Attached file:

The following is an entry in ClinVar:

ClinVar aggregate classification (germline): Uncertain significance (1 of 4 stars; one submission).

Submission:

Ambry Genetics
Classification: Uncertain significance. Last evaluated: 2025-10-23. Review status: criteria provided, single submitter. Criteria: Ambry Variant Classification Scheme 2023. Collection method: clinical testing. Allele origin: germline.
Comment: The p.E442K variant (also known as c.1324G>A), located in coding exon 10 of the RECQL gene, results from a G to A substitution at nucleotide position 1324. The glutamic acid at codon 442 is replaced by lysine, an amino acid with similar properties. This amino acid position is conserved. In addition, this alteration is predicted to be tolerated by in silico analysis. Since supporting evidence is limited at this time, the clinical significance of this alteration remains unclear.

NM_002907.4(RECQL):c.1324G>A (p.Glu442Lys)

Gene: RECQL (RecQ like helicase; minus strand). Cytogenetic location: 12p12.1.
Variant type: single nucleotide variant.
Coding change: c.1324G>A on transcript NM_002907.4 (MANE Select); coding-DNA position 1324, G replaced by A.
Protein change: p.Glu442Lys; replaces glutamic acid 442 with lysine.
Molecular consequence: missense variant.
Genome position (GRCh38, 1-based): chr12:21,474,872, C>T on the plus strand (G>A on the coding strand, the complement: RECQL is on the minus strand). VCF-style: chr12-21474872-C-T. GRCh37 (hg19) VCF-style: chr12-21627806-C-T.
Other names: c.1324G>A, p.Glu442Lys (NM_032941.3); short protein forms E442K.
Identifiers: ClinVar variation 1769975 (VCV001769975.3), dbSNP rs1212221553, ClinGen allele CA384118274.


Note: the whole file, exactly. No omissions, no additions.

The following is an entry in ClinVar:

ClinVar aggregate classification (germline): Uncertain significance (1 of 4 stars; one submission).

Submission:

Ambry Genetics
Classification: Uncertain significance. Last evaluated: 2025-10-23. Review status: criteria provided, single submitter. Criteria: Ambry Variant Classification Scheme 2023. Collection method: clinical testing. Allele origin: germline.
Comment: The p.E442K variant (also known as c.1324G>A), located in coding exon 10 of the RECQL gene, results from a G to A substitution at nucleotide position 1324. The glutamic acid at codon 442 is replaced by lysine, an amino acid with similar properties. This amino acid position is conserved. In addition, this alteration is predicted to be tolerated by in silico analysis. Since supporting evidence is limited at this time, the clinical significance of this alteration remains unclear.

NM_002907.4(RECQL):c.1324G>A (p.Glu442Lys)

Gene: RECQL (RecQ like helicase; minus strand). Cytogenetic location: 12p12.1.
Variant type: single nucleotide variant.
Coding change: c.1324G>A on transcript NM_002907.4 (MANE Select); coding-DNA position 1324, G replaced by A.
Protein change: p.Glu442Lys; replaces glutamic acid 442 with lysine.
Molecular consequence: missense variant.
Genome position (GRCh38, 1-based): chr12:21,474,872, C>T on the plus strand (G>A on the coding strand, the complement: RECQL is on the minus strand). VCF-style: chr12-21474872-C-T. GRCh37 (hg19) VCF-style: chr12-21627806-C-T.
Other names: c.1324G>A, p.Glu442Lys (NM_032941.3); short protein forms E442K.
Identifiers: ClinVar variation 1769975 (VCV001769975.3), dbSNP rs1212221553, ClinGen allele CA384118274.